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Be kind: Baxter Kindness Project aims to teach valuable lessons

Annie Brown and Maggie Bernu, second-graders at Baxter Elementary School, show off their new kindness bracelets. All students and staff are encouraged to wear their matching bracelets as much as possible throughout the year to promote unity through the school's Kindness Project. Steve Kohls / Brainerd Dispatch Video1 / 3
Students and staff at Baxter Elementary School all received matching kindness bracelets Monday, Oct. 1. The school's Kindness Project aims to promote unity, gratitude and random acts of kindness. Steve Kohls / Brainerd Dispatch Video2 / 3
Kari Campion's third-grade class at Baxter Elementary -- along with principal Tammy Stellmach -- enthusiastically sport their new kindness bracelets that aim to promote unity. Steve Kohls / Brainerd Dispatch video3 / 3

BAXTER—Unity, gratitude and random acts of kindness can be found in abundance at Baxter Elementary School this year.

With the Baxter Kindness Project, school staff members hope to teach their students the importance of being kind to one another.

Second-grade teacher Heather Bender helped start the effort.

"Last year I did a kindness project just in my own classroom because I just saw some things that our world is going through, and I know the kindness project is something nationwide that a lot of classrooms are doing," Bender explained.

She then spoke with another teacher on the school's continuing improvement team about making the effort even bigger.

"So then we presented it at our staff development meeting, and we were like, 'What if we put some money into doing this as a school-wide program?'" Bender said.

So that's what they did.

Students started working on the project about two weeks ago, when they came together to create a unity wall to celebrate the first trimester's kindness theme of "unity." Every student in the school drew a self-portrait and hung them all together in the hallway.

"We want everyone to see how different we are, yet we're all one," Principal Tammy Stellmach said of the unity wall. "We're all together. Everyone matters. Everyone should be respected. There are so many people in the building you can work to build relationships with. So the unity wall is there for us to see that we've got a lot of different individuals in our building. All those people we want to be kind to, all those people we want to be respectful to."

The whole school then gathered in the gymnasium Monday, Oct. 1, to hear Stellmach explain more about the project.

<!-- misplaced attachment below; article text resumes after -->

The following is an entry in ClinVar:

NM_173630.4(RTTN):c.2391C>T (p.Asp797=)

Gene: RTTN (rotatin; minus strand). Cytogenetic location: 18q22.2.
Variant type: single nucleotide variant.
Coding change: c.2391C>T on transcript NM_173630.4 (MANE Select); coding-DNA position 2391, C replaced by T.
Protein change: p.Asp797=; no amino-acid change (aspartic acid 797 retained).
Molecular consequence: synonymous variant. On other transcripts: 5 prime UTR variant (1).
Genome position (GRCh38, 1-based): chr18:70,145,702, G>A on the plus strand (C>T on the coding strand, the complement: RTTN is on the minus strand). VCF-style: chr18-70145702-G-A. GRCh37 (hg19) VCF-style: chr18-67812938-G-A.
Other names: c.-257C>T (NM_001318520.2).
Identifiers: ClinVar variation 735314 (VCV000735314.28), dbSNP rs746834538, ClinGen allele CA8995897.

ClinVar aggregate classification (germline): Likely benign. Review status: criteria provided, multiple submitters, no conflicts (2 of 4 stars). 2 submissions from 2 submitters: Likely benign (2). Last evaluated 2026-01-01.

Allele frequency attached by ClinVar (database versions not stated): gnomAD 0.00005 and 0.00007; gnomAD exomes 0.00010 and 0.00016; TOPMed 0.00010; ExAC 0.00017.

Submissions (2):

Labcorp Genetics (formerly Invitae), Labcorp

Students and staff members all received red and black unity bracelets with the word "kindness" and are encouraged to wear them as much as possible for the rest of the school year.

"The bracelet is your reminder that kindness matters," Stellmach told students.

All teachers received a copy of the book "Be Kind," by Pat Zietlow Miller, and will read it to their students throughout the week.

Other unity activities include wearing orange on Oct. 24 for anti-bullying day and decorating shoes to symbolize "stomping out bullying," and a November food drive organized by the student council.

"We want to show how Baxter Elementary School is willing to come together and unite to help our community," Stellmach said.

Each trimester will see a different kindness theme. After unity will come "random acts of kindness" and then "gratitude."

For random acts of kindness, students will make a list of nice things they can do for others, actions that don't cost a thing.

The gratitude theme will aim to help students feel thankful for what they have in their lives, like their friends, parents, teachers and school.

Third-grade teacher Kari Campion is eager to see how the Kindness Project folds out this year and hopes it will impact several areas of the students' lives.

"Maybe we need to be more intentional about having conversations about how to make and keep friends, build relationships, the importance of students feeling a sense of belonging at our school because we all know when they know they're cared about, when they belong, they learn more. They're happier about coming to school," Campion said. "We're just excited to do a school-wide initiative focusing on kindness and respect, to have everybody in the building speaking that same language and helping kids understand the importance of treating each other kindly."

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